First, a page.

Turning right on a red light is allowed, but make sure no one is in the crosswalk as you make your turn. Often the pedestrian light is green and kids run out of all kinds of blind corners. Just wait until the pedestrian light is fully red before making your right-on-red turn. The car behind you will honk. That's his problem, not yours. Relax. 

Unprotected left turns?

Maybe one of the biggest differences is Unprotected Left Turns, called 비보호 (bee-bow-ho). Unlike many areas of the USA, a plain green light does not imply you may turn left when there's no oncoming traffic. 

The default for all Korean intersections is that left turns are Protected (i.e. left turns get their own green left-arrow light). If you don't see a green arrow pointing left, don't turn. Wait for your arrow, no matter what else is going on.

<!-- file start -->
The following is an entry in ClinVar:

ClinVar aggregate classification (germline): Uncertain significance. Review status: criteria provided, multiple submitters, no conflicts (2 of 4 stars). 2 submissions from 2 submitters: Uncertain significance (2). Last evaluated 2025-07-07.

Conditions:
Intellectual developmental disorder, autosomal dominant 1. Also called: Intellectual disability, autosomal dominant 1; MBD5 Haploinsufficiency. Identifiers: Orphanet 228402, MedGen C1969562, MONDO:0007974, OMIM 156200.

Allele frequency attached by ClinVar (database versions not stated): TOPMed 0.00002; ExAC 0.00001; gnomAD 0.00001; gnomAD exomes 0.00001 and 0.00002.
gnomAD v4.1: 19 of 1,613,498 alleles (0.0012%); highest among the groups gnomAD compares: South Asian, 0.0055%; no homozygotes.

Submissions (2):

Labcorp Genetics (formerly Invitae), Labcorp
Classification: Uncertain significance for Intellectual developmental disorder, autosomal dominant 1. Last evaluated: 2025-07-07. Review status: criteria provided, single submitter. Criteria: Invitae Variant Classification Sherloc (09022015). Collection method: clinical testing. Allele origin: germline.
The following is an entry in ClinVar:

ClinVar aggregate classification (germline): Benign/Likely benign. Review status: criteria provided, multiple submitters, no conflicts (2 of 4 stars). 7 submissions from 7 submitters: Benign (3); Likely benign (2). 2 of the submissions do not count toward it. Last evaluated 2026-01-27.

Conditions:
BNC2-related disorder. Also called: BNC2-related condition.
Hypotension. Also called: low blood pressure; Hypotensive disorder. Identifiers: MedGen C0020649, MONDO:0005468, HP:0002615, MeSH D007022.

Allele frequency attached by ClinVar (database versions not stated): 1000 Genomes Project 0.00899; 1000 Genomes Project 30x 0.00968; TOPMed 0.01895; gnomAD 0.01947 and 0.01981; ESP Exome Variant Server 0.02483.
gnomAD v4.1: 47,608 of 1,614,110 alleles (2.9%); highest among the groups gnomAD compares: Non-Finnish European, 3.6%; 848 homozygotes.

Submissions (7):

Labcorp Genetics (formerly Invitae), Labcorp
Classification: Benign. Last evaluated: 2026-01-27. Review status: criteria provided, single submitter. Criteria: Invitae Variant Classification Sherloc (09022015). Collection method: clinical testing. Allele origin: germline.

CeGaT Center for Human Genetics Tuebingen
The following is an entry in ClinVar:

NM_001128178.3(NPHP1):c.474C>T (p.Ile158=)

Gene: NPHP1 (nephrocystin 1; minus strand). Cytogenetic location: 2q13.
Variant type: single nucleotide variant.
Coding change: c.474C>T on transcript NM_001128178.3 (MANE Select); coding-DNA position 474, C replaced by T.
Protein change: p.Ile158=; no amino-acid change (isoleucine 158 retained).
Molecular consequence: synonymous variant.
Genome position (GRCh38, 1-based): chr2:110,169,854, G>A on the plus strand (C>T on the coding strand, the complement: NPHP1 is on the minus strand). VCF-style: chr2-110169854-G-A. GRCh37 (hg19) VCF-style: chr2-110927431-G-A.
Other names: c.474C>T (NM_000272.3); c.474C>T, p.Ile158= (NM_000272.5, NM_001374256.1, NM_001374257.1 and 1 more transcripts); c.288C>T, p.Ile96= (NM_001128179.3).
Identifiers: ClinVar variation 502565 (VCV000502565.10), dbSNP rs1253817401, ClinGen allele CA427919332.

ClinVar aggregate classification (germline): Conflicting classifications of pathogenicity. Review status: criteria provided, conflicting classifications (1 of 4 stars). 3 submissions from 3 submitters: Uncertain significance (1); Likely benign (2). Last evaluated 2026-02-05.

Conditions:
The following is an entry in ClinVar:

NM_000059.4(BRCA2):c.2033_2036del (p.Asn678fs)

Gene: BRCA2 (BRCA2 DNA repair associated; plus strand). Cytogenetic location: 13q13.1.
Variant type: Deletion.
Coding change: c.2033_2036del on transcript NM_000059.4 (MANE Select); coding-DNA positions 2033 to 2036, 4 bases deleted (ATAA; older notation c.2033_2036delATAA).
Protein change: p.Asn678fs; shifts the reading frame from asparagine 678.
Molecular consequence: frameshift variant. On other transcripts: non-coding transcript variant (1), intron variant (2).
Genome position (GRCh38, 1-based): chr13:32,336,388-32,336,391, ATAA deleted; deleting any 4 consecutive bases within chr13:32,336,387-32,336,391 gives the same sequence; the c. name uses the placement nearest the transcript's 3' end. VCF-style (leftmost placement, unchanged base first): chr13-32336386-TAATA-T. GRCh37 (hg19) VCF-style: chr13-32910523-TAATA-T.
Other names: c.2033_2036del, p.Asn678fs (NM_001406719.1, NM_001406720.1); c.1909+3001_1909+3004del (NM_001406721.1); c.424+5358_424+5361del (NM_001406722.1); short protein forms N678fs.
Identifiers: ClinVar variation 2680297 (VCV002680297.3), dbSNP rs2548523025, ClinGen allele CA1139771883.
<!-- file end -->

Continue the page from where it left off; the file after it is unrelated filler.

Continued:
However, the unprotected left turn is allowed if you see the 비보호 sign. It looks like this:

비보호, unprotected left turn sign
비보호, unprotected left turn sign

If you see that sign, you can turn left on a plain green light when the coast is clear and no cars are oncoming. If the light is red, do not turn no matter what. You'd be surprised how many Koreans think 비보호 implies "Oh I can just turn left whenever I want, it's a biboho!" Wrong. 

Oh no, police are following me with their flashing lights on. Do I need to pull over?

Probably not. You may encounter police cruising with their flashing lights on. That's normal and routine. Police here do this simply to draw attention to their presence. It is not an indication that you need to pull over. 

In the very rare case that you do need to pull over, the policeman will make it very clear with hand gestures pointing from you to the ground. Source: my own experience. [That's a story for another time.] If in traffic, they will make a loud "pull over" announcement and do a few of the WHOOP WHOOOPs of the siren. Be aware that most patrol policemen will not be great at English, but that sometimes works to your advantage.